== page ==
The author, Elizabeth Loftus, studied using her own scientific research and other researcher’s findings memory distortion as well as the effects that leading questions and external factors have on a person’s memory. She studied this because while conducting her own research on memory distortion she became aware that many people have become wrongly convicted of crimes. She decided to further investigate why these wrongful convictions were taking place. Loftus found that it is relatively easy to plant false memories using suggestive or leading questions during witness interviews. To further back up this claim she found it was easy to place false memories and convince people it is true even if the memory is seemingly impossible; such as meeting Bugs Bunny in Walt Disney World.
Most of the evidence of the abuse was based on what the children claimed, telling of their memories of repeated crazy sadistic, horrific, ritual molestation. The children’s testimony was fully supported by psychological that at the time were considered fully accurate, but have now been proven to be very wrong. Also, the way the children were interrogated has been proven to effectively and easily put memories into children’s minds so that they think that they remember them, when in fact the memories were false and put into their heads the very way they had been interrogated the police. Since the police have changed the way they interrogate children now, there has not been one multi-victim multi-offender case since the McMartin case. Even though we know the fact that these memories are false, the children whose minds carry these false memories still believe these memories, which were implanted by the police who interrogated them.
Lying is a integral part of the “theory of mind” so parents shouldn’t be afraid or upset once they first lie because it is all a part of the developmental process (Osmoslka). So it is very healthy for kids to lie once in awhile. There is a marked increase for kids between ages 3 and 5 to start devolving these lying strategies (Morgan). One interesting fact is that most autistic kids lack this part of the theory of mind and are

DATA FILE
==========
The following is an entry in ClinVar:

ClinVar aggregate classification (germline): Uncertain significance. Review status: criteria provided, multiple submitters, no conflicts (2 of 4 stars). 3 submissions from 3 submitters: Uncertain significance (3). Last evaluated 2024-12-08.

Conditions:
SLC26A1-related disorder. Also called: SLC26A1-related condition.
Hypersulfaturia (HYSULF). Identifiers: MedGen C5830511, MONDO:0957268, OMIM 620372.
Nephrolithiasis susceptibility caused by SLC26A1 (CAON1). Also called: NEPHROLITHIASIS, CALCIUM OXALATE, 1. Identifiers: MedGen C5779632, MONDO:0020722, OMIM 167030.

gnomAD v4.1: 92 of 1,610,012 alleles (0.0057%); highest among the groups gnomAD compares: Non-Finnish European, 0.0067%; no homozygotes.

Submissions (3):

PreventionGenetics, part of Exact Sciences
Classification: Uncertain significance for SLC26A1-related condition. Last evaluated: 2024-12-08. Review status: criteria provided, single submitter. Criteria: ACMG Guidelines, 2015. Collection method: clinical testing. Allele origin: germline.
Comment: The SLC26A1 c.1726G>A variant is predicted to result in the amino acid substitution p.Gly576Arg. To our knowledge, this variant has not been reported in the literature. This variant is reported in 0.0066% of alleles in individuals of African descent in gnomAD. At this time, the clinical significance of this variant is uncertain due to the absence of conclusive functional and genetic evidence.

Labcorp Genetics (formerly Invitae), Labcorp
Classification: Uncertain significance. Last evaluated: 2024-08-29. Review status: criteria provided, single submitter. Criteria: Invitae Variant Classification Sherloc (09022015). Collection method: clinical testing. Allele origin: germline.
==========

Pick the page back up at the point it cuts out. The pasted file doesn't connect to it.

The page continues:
In her essay, Why Juvenile Detention makes Teens Worse, Maia Szalavitz claims that those adolescent who entered the Juvenile justice system even briefly are more likely to be arrested later on in their adult life than those who have never been in the Juvenile system. Jennifer Gonnerman agrees. In her essay entitled, “The lost Boys of Tyron” she confirms the problem and suggests a solution. They both feel that that the Juvenile system is poor, but Szalavitz further believes that it has to do with the lack of positive direction in peer groups that cause kids to be worst. “By having them together, they form relationships.” When they are among so many different criminal associations with different behaviors this is more likely to increase the problem plus group experience tends to glamorize delinquency and drug use.
In residential treatments, behavioral therapy could work well with play therapy because the children who stay in a treatment facility might have not of had a perfect childhood and these children might not know how to play. Cognitive behavioral therapy works because it can change the way an individual thinks. When an individual is suicidal, the individual thinks of ways to commit suicide and also thinks that he or she is not worthy of anything to anyone. The individual can feel that he or she would not even be noticed if he or she were gone. Cognitive